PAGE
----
Today on the program we are going to talk about a behavioral problem in horses called cribbing. Cribbing is a syndrome in which horses chew on various objects; they hook their upper front teeth on an object and pull backwards. In doing this, they can cause severe damage to fences and barns as well as cause damage to their upper teeth. Many methods have been used to try and stop horses from cribbing. Cribbing collars have been used commonly, and these fit tightly just under the horse's throat. Sometimes they are somewhat effective but in many cases they are not. Electric shock collars have also been used to prevent cribbing by teaching the horse not to crib. These collars deliver a mild shock, but to be effective a person must be present to initiate the shock when the horse starts to crib so it is difficult to have someone watch the horse enough for this to be effective. Various surgeries have also been used to stop cribbing and some have been effective depending on how long the horse has been doing it.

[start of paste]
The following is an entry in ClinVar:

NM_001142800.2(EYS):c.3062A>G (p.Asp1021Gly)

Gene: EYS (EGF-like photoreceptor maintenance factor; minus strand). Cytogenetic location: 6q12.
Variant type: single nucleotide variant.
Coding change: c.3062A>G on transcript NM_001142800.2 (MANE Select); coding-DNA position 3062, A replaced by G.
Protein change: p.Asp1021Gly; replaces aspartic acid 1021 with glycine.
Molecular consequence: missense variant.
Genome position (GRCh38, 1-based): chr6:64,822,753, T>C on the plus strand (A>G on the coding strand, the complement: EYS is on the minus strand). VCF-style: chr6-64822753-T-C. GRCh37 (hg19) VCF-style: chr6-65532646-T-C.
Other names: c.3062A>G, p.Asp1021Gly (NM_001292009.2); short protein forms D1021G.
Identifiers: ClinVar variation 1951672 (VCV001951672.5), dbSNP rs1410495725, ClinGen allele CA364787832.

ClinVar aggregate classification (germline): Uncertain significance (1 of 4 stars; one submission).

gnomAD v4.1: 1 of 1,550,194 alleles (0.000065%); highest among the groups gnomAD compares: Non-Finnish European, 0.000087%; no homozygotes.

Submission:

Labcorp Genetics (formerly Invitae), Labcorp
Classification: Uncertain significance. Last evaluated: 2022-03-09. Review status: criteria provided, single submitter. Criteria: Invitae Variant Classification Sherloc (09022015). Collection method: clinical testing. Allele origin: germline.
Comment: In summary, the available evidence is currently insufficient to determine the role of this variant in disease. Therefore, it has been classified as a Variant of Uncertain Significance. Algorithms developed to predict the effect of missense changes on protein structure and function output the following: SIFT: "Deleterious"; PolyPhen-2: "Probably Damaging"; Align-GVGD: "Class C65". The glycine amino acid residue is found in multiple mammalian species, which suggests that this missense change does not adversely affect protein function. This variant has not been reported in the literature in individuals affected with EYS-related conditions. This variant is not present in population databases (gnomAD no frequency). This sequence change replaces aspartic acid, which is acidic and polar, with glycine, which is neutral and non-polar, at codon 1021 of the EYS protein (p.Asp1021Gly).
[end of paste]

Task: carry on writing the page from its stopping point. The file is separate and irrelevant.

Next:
A new treatment for cribbing has recently been used that is not recommended and should not be used because of the pain it causes. Hog rings are metal rings that have been placed between the horse's upper front teeth and into the horse's gums. These rings are inserted to cause the horse pain and decrease cribbing. The American Association of Equine Practitioners has issued a statement indicating that these rings cause significant visible damage to the tissue surrounding the teeth and thus can lead to pain and disease of the teeth. Because of this, the AAEP does not support the use of hog rings to prevent cribbing.
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